Volunteers rally to repair trail

A crew of nearly 30 adults and students logged 90 hours in club-led effort to restore Port Washington mountain bike trail washed out by floods last year

MEMBERS OF THE Ozaukee Composite Mountain Bike Team and the Metro Mountain Bikers gathered at the mountain bike trail off Guenther Pond near Lower Lake Park in Port Washington recently. The trail was washed out during last year’s flood, and club members have spent much of their time this year repairing and rerouting the trail. Photo by Sam Arendt
Ozaukee Press staff

When torrential rains caused flooding in Port Washington last year, they also damaged an area that’s largely unseen — the mountain bike trail that runs along the Interurban Trail and west of Upper Lake Park. 

It has taken hours of manual labor — not to mention the efforts of nearly two dozen people, adults and students alike — but the trail is finally back in shape.

Members of the Metro Mountain Bikers, Ozaukee Branch, did much of the work themselves, logging 90 hours of work to clear, clean and restore the paths.

“There was a lot of erosion, and significant parts of the trail were gone,” Eric Hackbarth, director of the mountain bike group, said. “We weren’t able to use it for awhile. And because we weren’t using it for a while, there was a lot of growth back on the trail — things like grasses and weeds and buckthorn. 

“It’s amazing how quickly that stuff grows back.”

City crews, he said, had cleared a lot of debris, including large trees, from the creek but some of it still blocked the trail.

Mountain bike club members cleared it from the trail.

“We went in with ropes and muscle and an occasional chainsaw,” Hackbarth said.

But much of the work was just clearing brush and branches that overgrew the trail, which the club had established only a few years ago.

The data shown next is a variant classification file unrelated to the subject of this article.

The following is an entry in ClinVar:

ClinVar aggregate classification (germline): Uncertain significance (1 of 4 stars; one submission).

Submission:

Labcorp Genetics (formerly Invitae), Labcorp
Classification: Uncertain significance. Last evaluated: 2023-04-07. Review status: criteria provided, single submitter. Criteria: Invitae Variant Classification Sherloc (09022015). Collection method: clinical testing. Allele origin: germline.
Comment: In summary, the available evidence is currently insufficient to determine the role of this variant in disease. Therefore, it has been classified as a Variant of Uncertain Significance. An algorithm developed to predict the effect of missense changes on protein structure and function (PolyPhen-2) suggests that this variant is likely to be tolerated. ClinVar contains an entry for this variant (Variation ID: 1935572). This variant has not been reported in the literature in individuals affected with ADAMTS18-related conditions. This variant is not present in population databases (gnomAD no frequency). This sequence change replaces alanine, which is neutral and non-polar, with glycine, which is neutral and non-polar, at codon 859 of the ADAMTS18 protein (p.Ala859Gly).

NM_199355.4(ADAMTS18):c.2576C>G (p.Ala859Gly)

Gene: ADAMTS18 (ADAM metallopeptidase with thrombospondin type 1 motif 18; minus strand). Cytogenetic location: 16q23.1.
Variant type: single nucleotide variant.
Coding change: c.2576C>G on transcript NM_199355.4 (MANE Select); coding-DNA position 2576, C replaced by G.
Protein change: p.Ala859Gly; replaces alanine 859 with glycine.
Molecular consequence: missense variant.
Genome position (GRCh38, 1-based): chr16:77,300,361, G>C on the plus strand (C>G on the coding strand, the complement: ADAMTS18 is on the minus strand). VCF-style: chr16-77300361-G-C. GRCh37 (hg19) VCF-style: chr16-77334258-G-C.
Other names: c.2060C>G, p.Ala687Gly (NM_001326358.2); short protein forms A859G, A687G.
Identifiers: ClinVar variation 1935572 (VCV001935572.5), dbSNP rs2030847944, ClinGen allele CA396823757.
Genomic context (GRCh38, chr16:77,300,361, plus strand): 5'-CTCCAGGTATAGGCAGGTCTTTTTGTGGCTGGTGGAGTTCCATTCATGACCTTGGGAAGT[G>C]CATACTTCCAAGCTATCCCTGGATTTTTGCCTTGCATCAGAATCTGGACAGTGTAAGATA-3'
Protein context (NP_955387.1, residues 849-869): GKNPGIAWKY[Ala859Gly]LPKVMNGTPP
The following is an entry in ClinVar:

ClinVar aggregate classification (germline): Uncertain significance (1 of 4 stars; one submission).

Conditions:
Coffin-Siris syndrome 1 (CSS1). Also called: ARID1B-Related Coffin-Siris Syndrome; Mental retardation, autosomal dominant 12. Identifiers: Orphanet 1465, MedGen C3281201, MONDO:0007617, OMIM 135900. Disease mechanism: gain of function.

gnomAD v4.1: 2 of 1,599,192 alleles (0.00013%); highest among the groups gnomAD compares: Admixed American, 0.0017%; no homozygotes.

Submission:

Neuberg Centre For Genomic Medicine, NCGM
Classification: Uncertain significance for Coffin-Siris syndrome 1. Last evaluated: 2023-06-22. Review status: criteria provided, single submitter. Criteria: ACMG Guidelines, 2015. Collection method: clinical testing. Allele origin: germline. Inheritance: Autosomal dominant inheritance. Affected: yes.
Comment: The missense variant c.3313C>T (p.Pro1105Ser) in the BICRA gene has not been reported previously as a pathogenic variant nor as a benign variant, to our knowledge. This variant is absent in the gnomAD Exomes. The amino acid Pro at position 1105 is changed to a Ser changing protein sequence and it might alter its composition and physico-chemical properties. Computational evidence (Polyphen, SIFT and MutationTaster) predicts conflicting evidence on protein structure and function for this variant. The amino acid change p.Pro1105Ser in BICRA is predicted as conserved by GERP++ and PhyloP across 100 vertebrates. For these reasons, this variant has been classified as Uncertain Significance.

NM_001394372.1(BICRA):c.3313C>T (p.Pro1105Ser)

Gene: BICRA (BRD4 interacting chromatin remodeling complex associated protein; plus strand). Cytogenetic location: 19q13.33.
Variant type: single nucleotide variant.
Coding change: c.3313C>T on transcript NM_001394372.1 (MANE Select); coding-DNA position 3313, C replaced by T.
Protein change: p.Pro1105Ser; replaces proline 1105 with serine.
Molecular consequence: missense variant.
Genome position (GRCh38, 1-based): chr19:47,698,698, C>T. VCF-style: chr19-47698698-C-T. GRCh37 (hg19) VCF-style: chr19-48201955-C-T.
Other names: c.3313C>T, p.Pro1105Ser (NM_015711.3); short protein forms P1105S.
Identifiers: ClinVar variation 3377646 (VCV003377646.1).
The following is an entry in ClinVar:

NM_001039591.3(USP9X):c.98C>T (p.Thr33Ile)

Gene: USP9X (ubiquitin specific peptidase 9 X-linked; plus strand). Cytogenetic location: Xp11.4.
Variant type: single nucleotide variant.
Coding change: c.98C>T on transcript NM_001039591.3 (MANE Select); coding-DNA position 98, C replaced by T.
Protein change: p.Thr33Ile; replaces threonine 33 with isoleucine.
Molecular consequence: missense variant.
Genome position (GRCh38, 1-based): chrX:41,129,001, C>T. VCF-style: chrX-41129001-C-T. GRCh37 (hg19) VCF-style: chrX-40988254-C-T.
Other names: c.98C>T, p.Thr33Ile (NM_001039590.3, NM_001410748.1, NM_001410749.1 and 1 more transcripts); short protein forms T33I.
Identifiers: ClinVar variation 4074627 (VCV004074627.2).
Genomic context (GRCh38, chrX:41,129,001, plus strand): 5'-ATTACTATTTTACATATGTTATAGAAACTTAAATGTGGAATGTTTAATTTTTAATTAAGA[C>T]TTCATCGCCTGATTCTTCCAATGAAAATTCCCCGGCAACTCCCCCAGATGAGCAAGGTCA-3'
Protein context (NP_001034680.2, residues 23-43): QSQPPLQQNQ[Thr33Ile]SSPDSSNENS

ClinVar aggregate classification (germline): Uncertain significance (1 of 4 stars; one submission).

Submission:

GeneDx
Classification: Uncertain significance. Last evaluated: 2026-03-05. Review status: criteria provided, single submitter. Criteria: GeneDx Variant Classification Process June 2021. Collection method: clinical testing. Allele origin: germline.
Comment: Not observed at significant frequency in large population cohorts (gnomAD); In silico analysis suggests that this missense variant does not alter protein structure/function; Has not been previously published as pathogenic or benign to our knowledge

Because of the erosion caused by the flooding and the torrent of water that came down the creek, Hackbarth said the club had to re-route the trail in places where it was washed out.

“We’re a low-budget group,” he said. “It was a matter of getting people there, which is sometimes hard to do.”

It wasn’t just members of the club who joined forces to rebuild the trail. Hackbarth said members of the Ozaukee Composite Mountain Bike team, which is made up of sixth through 12th grade students, and their parents also volunteered.

It took 90 hours of work by 17 adults and eight to 10 students over the past year to get the dirt trail back into shape, Hackbarth said.

The Composite Mountain Bike team recently gathered at the trailhead off Guenther Pond just north of Inventors Brewpub for a practice.

The trail got rave reviews, Hackbarth said, from a group that understands firsthand how much work it takes to maintain the trail.

One fan of the trail is Jon Crain, Port’s parks, forestry and landscape director, Hackbarth said.

“He has bent over backward in what he’s offered to help us with,” he said. “He’s very excited.”

It’s not just the mountain bike club and team that are enjoying the trail, he said.

“It’s a multiuse trail,” Hackbarth said. “I’ve seen a lot of kids there after school. It’s mountain bikers, hikers, the cross-country team. It’s used in winter for snowshoeing. Fat bikes use the trail.”


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Ozaukee Press

Wisconsin’s largest paid circulation community weekly newspaper. Serving Port Washington, Saukville, Grafton, Fredonia, Belgium, as well as Ozaukee County government. Locally owned and printed in Port Washington, Wisconsin.

125 E. Main St.
Port Washington, WI 53074
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